Someone who learned sysadmin and moderation skills atthe WELL, AOL,, Friendster, MySpace, Facebook, or whatever, will be able to move on and do it again somewhere else. Just like the person who learned to tend bar at last year’s cool bar is able to tend bar at this year’s cool bar. No online gathering place lasts too long, as Cory Doctorow explains.

    The software and the net are infrastructure, and the sites are places where people choose to gather for a while.

  18. Doc Searls’s avatar

    Tim, in an earlier draft I mentioned NNTP, but bagged it because I wanted to cover a smaller number of examples. Not because it’s pre-Web. Other protocols I mention are pre-Web too. Still, good point.

  19. Dan York’s avatar

    Doc, Excellent post! I wrote something similar a few months back ( ) about how services like Twitter and Facebook both violate “The Internet Way” of being “distributed and decentralized” systems and networks. As you note, anyone can set up a mail server, an email server, an XMPP IM server, etc. – *without* asking anyone’s permission. You just go ahead and do it. I like your “NEA” terminology – spot on.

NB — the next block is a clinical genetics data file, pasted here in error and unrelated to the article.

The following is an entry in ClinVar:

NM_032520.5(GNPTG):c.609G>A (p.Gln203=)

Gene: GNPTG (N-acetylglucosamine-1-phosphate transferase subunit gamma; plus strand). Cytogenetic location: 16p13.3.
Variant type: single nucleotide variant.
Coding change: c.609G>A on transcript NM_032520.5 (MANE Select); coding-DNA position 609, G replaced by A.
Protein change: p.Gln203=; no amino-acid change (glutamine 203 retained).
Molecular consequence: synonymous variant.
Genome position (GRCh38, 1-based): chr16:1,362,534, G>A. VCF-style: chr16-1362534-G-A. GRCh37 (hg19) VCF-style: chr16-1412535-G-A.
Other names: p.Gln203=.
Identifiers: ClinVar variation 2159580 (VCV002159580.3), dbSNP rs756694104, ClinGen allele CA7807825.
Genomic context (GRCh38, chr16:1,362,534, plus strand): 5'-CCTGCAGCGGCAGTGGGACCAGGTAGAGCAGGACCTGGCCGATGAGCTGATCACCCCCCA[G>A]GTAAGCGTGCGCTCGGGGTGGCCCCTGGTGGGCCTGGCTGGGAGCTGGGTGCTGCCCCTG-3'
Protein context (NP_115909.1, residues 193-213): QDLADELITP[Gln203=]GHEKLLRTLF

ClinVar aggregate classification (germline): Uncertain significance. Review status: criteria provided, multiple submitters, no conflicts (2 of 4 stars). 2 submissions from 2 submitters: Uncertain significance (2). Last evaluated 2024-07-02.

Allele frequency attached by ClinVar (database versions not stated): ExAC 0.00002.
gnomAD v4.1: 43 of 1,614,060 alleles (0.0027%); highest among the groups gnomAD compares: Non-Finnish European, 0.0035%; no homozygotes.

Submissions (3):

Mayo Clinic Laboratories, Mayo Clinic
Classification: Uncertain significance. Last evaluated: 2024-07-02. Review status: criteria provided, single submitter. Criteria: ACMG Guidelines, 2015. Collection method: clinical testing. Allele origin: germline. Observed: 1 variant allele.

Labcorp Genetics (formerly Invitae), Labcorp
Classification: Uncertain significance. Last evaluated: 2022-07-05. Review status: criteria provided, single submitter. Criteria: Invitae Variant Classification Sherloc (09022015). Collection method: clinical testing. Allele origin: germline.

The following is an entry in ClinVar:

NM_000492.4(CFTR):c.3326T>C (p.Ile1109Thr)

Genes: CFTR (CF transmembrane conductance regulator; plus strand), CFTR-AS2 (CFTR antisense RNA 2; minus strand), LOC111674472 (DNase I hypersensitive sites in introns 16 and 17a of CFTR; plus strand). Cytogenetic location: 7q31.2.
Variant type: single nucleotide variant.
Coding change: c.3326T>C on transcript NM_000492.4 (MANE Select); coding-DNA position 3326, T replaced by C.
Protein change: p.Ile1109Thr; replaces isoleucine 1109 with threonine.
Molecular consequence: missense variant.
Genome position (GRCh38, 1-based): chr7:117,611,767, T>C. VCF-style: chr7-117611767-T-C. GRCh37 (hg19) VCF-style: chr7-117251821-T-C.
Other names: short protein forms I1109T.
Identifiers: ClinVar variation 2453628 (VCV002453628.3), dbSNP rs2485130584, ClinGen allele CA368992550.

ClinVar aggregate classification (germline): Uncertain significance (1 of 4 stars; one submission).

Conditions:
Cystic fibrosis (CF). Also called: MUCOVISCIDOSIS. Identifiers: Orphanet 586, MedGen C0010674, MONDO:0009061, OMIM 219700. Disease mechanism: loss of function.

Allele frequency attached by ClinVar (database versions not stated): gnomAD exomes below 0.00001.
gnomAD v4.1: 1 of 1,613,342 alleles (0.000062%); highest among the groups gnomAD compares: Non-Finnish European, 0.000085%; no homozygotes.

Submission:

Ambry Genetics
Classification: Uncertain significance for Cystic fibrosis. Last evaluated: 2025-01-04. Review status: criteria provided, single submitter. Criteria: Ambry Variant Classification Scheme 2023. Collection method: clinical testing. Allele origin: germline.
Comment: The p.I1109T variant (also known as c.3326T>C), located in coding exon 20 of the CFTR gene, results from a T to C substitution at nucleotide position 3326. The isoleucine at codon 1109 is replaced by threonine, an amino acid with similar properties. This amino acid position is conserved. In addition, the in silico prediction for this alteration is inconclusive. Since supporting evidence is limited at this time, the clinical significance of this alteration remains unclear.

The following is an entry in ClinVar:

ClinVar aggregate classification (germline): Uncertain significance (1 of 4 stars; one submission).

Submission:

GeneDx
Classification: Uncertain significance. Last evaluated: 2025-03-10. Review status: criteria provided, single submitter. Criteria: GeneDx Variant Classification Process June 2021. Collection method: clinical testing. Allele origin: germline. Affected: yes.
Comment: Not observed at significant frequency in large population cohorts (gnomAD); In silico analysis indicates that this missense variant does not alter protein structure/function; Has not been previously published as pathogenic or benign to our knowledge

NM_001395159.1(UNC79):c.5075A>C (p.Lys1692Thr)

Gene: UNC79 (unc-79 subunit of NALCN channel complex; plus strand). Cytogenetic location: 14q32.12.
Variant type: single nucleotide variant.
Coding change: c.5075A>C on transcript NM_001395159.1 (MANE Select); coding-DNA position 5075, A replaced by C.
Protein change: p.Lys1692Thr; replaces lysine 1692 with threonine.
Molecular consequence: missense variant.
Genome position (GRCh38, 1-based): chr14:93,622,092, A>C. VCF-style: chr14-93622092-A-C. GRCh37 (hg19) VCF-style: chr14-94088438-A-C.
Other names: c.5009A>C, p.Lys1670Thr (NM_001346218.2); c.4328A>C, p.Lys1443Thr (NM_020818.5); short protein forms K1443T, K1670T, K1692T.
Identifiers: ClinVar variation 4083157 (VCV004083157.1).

As Don and others have stated in the comments, we may right now be in the transition phase from private/proprietary/silo social media/messaging/networks to more open networks that build upon what was learning in the private silos. Let’s hope so – for the sake of all of us.

    Thanks for writing this piece – will your “Cluetrain at 10” joint keynote be livestreamed or recorded for later viewing?

  20. Howard Rheingold’s avatar

    These were students in this class, Doc:

    They are smart, but like a lot of people, before they started this course they thought everything started with Facebook. As you can see from the syllabus, I’m trying to give them a sense of the scope of issues and both the long history of the pace of change. Last year, I brought Doug Engelbart into the class in person. I don’t think he’s up for that kind of interaction these days.

    I guess that’s what happens when you get old — you remember the olden days, and that the names and trends change, but you can see longer term arcs.

    Besides giving them context, I’m trying to help them think analytically and reflectively about their own media practices. Analysis is something they know. Reflection, apparently, is not required to get into college.

    The nomenclature seems to change with the seasons. Fred Turner calls what he does “cyberculture studies,” and of course, “virtual community” is archaic. It looks like “social media” is at the beginning of the end of its life cycle. But I think Don had it right in his comment: people learn from their experiences and invent new forms.